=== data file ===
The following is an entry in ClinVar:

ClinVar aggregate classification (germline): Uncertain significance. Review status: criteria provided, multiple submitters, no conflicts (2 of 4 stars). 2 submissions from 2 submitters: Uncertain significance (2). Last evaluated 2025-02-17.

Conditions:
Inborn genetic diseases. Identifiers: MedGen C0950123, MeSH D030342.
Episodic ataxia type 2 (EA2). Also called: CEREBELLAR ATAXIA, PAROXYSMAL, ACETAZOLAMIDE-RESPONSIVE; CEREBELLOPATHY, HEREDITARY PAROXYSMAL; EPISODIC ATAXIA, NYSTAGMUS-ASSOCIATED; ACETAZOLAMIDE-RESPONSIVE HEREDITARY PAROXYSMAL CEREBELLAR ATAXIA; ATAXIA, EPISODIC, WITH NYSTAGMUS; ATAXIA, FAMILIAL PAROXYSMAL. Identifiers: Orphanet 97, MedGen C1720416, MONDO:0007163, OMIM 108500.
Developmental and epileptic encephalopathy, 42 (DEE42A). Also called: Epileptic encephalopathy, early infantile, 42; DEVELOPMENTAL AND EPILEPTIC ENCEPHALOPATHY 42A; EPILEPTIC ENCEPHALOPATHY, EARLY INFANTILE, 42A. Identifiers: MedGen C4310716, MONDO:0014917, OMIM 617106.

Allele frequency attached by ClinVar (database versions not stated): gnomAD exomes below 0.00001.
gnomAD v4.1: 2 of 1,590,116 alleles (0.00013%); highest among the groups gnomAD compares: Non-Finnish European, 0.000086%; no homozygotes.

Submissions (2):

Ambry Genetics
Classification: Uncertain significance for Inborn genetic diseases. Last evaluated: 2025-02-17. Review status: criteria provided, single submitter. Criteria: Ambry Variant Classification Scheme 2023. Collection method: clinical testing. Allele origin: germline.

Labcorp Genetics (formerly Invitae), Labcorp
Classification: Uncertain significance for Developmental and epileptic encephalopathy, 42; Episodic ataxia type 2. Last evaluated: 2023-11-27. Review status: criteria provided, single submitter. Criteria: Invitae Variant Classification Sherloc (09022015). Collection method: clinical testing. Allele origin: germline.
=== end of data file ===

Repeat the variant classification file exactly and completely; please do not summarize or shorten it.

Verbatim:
The following is an entry in ClinVar:

ClinVar aggregate classification (germline): Uncertain significance. Review status: criteria provided, multiple submitters, no conflicts (2 of 4 stars). 2 submissions from 2 submitters: Uncertain significance (2). Last evaluated 2025-02-17.

Conditions:
Inborn genetic diseases. Identifiers: MedGen C0950123, MeSH D030342.
Episodic ataxia type 2 (EA2). Also called: CEREBELLAR ATAXIA, PAROXYSMAL, ACETAZOLAMIDE-RESPONSIVE; CEREBELLOPATHY, HEREDITARY PAROXYSMAL; EPISODIC ATAXIA, NYSTAGMUS-ASSOCIATED; ACETAZOLAMIDE-RESPONSIVE HEREDITARY PAROXYSMAL CEREBELLAR ATAXIA; ATAXIA, EPISODIC, WITH NYSTAGMUS; ATAXIA, FAMILIAL PAROXYSMAL. Identifiers: Orphanet 97, MedGen C1720416, MONDO:0007163, OMIM 108500.
Developmental and epileptic encephalopathy, 42 (DEE42A). Also called: Epileptic encephalopathy, early infantile, 42; DEVELOPMENTAL AND EPILEPTIC ENCEPHALOPATHY 42A; EPILEPTIC ENCEPHALOPATHY, EARLY INFANTILE, 42A. Identifiers: MedGen C4310716, MONDO:0014917, OMIM 617106.

Allele frequency attached by ClinVar (database versions not stated): gnomAD exomes below 0.00001.
gnomAD v4.1: 2 of 1,590,116 alleles (0.00013%); highest among the groups gnomAD compares: Non-Finnish European, 0.000086%; no homozygotes.

Submissions (2):

Ambry Genetics
Classification: Uncertain significance for Inborn genetic diseases. Last evaluated: 2025-02-17. Review status: criteria provided, single submitter. Criteria: Ambry Variant Classification Scheme 2023. Collection method: clinical testing. Allele origin: germline.

Labcorp Genetics (formerly Invitae), Labcorp
Classification: Uncertain significance for Developmental and epileptic encephalopathy, 42; Episodic ataxia type 2. Last evaluated: 2023-11-27. Review status: criteria provided, single submitter. Criteria: Invitae Variant Classification Sherloc (09022015). Collection method: clinical testing. Allele origin: germline.